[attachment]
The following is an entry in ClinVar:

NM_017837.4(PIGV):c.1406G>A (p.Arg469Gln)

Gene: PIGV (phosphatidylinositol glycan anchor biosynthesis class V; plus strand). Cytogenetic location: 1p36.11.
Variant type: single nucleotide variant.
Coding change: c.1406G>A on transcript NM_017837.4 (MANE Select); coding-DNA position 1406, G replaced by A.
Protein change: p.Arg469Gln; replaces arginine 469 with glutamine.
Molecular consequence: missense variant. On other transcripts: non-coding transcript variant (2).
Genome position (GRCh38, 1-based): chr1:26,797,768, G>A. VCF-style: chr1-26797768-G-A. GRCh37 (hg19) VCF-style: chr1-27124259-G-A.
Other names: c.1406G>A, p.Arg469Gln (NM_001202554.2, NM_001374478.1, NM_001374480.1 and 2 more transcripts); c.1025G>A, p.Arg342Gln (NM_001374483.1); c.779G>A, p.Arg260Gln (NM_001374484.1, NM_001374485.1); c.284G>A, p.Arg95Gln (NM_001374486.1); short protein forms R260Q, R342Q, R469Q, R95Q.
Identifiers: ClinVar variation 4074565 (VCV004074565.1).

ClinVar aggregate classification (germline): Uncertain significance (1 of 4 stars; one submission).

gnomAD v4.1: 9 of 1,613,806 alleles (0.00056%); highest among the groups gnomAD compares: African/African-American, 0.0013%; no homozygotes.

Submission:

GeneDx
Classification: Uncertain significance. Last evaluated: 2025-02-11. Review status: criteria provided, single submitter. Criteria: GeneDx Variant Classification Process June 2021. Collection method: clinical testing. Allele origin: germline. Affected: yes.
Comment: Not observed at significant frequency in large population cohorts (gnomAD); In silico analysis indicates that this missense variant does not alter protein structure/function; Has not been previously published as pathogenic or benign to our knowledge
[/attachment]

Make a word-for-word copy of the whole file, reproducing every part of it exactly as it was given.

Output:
The following is an entry in ClinVar:

NM_017837.4(PIGV):c.1406G>A (p.Arg469Gln)

Gene: PIGV (phosphatidylinositol glycan anchor biosynthesis class V; plus strand). Cytogenetic location: 1p36.11.
Variant type: single nucleotide variant.
Coding change: c.1406G>A on transcript NM_017837.4 (MANE Select); coding-DNA position 1406, G replaced by A.
Protein change: p.Arg469Gln; replaces arginine 469 with glutamine.
Molecular consequence: missense variant. On other transcripts: non-coding transcript variant (2).
Genome position (GRCh38, 1-based): chr1:26,797,768, G>A. VCF-style: chr1-26797768-G-A. GRCh37 (hg19) VCF-style: chr1-27124259-G-A.
Other names: c.1406G>A, p.Arg469Gln (NM_001202554.2, NM_001374478.1, NM_001374480.1 and 2 more transcripts); c.1025G>A, p.Arg342Gln (NM_001374483.1); c.779G>A, p.Arg260Gln (NM_001374484.1, NM_001374485.1); c.284G>A, p.Arg95Gln (NM_001374486.1); short protein forms R260Q, R342Q, R469Q, R95Q.
Identifiers: ClinVar variation 4074565 (VCV004074565.1).

ClinVar aggregate classification (germline): Uncertain significance (1 of 4 stars; one submission).

gnomAD v4.1: 9 of 1,613,806 alleles (0.00056%); highest among the groups gnomAD compares: African/African-American, 0.0013%; no homozygotes.

Submission:

GeneDx
Classification: Uncertain significance. Last evaluated: 2025-02-11. Review status: criteria provided, single submitter. Criteria: GeneDx Variant Classification Process June 2021. Collection method: clinical testing. Allele origin: germline. Affected: yes.
Comment: Not observed at significant frequency in large population cohorts (gnomAD); In silico analysis indicates that this missense variant does not alter protein structure/function; Has not been previously published as pathogenic or benign to our knowledge